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Bloomfield firm delivers memorable proposals
Detroit News [ by Karen Dybis ]
Phillip Locke is something of a romantic: For his 10-year wedding anniversary, he took his wife to Hawaii and surprised her with the diamond ring of her dreams.
Escapades like this have made Locke well known among friends and business associates for his winsome ways. Locke, who thinks of himself more as an entrepreneur than a Valentino, decided to make the most of his reputation and turn it into a business.
The result is Engagements Made Easy, a Bloomfield Hills-based business that helps men find special ways to propose marriage to their girlfriends. Locke and his Michigan-based partner businesses use the client’s input along with their own ideas to create memorable proposals — including dining locations, flowers, transportation and other key details. Packages run from a few hundred dollars to up to $5,000 or more.
If the girlfriend says yes, Locke also can help the happy couple with engagement party ideas, announcements and wedding ideas.
The concept is even more appropriate when you find out Locke also has a background in jewelry and owns Premiere Jewelry and Loan, a Pontiac pawn and retail store. So he can provide engagement clients with advice as well as reasonably priced diamonds or other favorite gems to seal the deal.
Locke said he feels this new company is the ideal partner to his retail business. Not only do they work well together, but Engagements Made Easy could help him pick up additional clients, something that is very helpful in an otherwise sluggish market for luxury items like diamonds and jewelry.
Locke said the business, which he launched in April, has already spurred the interest of two potential buyers, one of which is looking at a two-carat diamond. He also has inquiries from four other people, a sign he believes that “the ball is rolling in the right direction.”
Indeed, Locke feels like he has hit upon such a novel service that he plans on creating a secondary yet complimentary business on planning anniversaries. The startup costs would be minimal largely because he already has an office and a basic Web site design. He also says he could use the same vendors as he does for the engagement firm.
“It’s been a lot of fun so far,” Locke said. “If you love what you do, it’s not work.”
It’s an idea that appeals to men and women, especially those who like to use the Web to buy diamonds, said Bob Epstein, chief executive of New York-based Jewelry Advisors Group, a sales strategy and promotions company for jewelers.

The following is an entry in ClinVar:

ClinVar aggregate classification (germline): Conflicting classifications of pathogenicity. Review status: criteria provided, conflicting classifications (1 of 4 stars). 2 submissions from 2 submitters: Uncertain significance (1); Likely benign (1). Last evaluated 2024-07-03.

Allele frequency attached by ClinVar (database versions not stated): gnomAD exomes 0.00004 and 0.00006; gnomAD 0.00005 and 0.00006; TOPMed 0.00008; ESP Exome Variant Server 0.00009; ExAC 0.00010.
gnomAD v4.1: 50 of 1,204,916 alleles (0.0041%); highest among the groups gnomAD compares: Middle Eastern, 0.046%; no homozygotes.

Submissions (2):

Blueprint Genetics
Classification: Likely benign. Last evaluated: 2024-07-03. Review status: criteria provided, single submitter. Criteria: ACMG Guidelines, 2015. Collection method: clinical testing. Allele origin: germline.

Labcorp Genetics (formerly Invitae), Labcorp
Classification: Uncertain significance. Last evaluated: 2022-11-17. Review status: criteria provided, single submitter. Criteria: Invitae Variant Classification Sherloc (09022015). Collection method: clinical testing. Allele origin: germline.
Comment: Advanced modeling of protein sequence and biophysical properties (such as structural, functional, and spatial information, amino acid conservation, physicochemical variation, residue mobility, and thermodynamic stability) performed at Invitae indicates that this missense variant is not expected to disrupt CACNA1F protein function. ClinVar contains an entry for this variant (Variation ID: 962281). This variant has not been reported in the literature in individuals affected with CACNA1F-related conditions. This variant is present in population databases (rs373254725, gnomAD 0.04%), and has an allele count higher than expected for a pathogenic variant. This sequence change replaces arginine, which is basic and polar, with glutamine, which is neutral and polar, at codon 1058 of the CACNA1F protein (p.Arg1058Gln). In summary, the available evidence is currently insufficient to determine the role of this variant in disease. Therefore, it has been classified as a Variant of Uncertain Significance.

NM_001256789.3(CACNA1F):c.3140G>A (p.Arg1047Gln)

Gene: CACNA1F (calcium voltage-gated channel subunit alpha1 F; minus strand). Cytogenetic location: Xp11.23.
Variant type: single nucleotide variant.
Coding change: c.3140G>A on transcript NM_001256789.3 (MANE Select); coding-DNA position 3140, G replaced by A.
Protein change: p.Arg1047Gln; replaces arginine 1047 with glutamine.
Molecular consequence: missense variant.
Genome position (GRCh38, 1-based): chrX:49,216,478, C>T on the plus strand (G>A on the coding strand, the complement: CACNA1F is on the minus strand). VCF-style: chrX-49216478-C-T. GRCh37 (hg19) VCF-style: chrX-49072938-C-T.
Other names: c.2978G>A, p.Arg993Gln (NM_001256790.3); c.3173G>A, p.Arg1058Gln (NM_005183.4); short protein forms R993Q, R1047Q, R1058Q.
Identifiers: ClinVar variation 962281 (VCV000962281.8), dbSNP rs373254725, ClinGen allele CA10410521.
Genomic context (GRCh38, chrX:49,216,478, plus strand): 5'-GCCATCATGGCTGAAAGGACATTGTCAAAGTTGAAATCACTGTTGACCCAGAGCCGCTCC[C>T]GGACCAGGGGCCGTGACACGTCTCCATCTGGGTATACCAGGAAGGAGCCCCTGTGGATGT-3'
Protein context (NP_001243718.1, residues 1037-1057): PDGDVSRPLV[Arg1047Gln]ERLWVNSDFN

“Anything that can distinguish you from the competition is a great idea,” Epstein said. “People are savvy buyers and they’re doing a lot of price comparisons online. So if you can find a way to give them additional services and keep your overhead low, this is a winner.”
Meeting with clients and vendors in the Bloomfield office gives the experience a tony feel and is one more way Locke said he hopes to differentiate the firm from its retail business.
One of his early success stories is Allison Schneberger, who said she loved her surprise proposal thanks to Locke’s intervention. (Oh, and she said, “yes.”)
“I really had no idea and did not expect an official proposal because we had already planned the whole wedding. I can’t even describe the happiness I felt,” Schneberger said. “I felt so special and felt so much love in my heart I could hardly breathe.”
To gain free publicity, the firm developed a page on the social networking site Facebook, where it has nearly 100 fans after less than two months. Locke also is running a contest on the firm’s Web site to gather more ideas for proposals, helping him add to his list at minimum cost.
To aid the engagement, Locke created what he calls the “ring test drive.” A client who puts down a $1,000 deposit can show up to five rings to his beloved’s sisters, mother or friends to find out which ring she might like.
“If you can’t decide which one is right,” Locke said, “my jeweler can come up with a custom design based on what aspects of the rings you liked the best.”
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